The juvenile tarpon appear to be feeding on small forage (i.e. glass minnows, gambusia minnows, and/or varieties of fry) in the areas I fish. In turn I tend to pitch small 2 1/2 to 3″ minnow patterns and seaducers as well. Typically; some variation of white or black & purple. Most of the waters I frequent are shallow and typically dont tie or use flies with much weight. If so; medium bead chain is my ceiling preference to either get the fly to ride a little bit deeper or to assist with off-setting the buoyancy of some tying materials. If the wind picks up a bit too much I may tie one on with extra small lead to compensate – punching through and a little better control of accuracy.

Something I noticed when viewing the footage was the set. I experienced similar challenges myself when going from spin to fly. At this point in your fishing journey it’s an involuntary action to lift or quick snap (up or to the side) when you feel that thump. As Robert mentioned, strip set with the rod tip down; pointed at your line. You want that inital load at the strike to be all line as lifting too soon will create an inferior set and introduce slack typically resulting in a lost fish.

Something else to be conscious of in regards to the set; your strip distance during retrieval. Longer strips are sometimes required either to entice a strike or impart better action with flies tied with more supple materials such as marabou, craft fur, polar fiber. Doing so introduces the potential to lose hook setting power the further away your strip hand is from your rod hand. Not that you need to rear ALL the waaaaay back with your stripping hand to set; just firm sharp tug.

Casting may be best learned by working with an instructor or an individual with plenty of experience. It’s much tougher to unlearn bad habits down the road. Personally, I haven’t made the investment myself and continue to see the results with missed opportunities when on the water.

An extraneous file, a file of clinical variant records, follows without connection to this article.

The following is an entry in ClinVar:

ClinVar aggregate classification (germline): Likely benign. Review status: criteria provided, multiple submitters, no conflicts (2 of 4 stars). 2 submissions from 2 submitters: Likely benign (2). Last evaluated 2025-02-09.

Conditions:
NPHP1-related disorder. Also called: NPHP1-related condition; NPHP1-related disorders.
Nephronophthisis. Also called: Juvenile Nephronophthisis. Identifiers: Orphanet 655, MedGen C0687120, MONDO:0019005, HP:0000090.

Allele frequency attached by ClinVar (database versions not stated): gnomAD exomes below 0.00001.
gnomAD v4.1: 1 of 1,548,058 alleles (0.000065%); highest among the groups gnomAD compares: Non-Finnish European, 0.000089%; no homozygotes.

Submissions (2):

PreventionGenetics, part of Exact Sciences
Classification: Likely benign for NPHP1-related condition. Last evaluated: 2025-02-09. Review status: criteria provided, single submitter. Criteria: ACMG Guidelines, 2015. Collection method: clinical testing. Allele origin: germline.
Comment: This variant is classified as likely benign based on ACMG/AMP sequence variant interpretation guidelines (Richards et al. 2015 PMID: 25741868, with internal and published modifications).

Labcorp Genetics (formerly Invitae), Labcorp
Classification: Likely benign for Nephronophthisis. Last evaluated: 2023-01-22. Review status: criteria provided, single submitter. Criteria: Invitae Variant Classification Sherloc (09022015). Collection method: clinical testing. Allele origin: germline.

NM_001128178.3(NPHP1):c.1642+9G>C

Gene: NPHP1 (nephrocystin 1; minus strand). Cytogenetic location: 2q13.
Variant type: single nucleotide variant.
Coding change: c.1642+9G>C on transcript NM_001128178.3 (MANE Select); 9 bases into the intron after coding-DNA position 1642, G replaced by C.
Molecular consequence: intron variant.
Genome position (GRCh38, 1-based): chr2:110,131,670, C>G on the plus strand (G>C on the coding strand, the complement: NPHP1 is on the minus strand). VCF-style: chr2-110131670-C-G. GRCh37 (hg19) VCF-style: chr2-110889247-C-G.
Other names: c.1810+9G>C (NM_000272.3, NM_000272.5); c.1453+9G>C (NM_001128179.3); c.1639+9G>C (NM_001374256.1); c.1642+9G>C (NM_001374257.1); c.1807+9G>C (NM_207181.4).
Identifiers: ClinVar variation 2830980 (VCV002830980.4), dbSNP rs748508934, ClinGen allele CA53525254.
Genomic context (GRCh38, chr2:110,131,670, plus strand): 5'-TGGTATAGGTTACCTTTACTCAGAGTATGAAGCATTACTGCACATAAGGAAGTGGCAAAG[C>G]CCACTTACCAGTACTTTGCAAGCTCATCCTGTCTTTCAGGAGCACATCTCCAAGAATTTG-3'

In closing; keep in mind at times tarpon are going to be tarpon. Finicky, hard to stick, and harder to keep hooked! I’m just happy to put a few in the air!!!!

Tight lines and wishing you well!


Robert Cirulnick
3 years ago

Hi Luke, I live in Key Largo and pretty much fly-fish exclusively in Everglades Park and the keys almost every day. I find the juvenile tarpon are much easier to catch especially when they are rolling early in the morning. Also, they are much easier to catch than the larger ones, and the fly patterns I use for the juvenile tarpon will usually will not work with the larger more experienced tarpon. My favorite fly is a shrimp pattern on a number 2 hook. Straw and brown color flies work best except in very dark or muddy water where a purple black color giving a clearer profile is necessary. Actually most snook and redfish flies will work for the smaller tarpon. I tie the fly with fake fur and put in a few orange and black stripes with magic marker. I also tie in a piece of gold flash and one strip of orange or brown legs. The very front of the fly has EP fiber or yellow fur that I spin. I use different weight eyes depending on the water depth.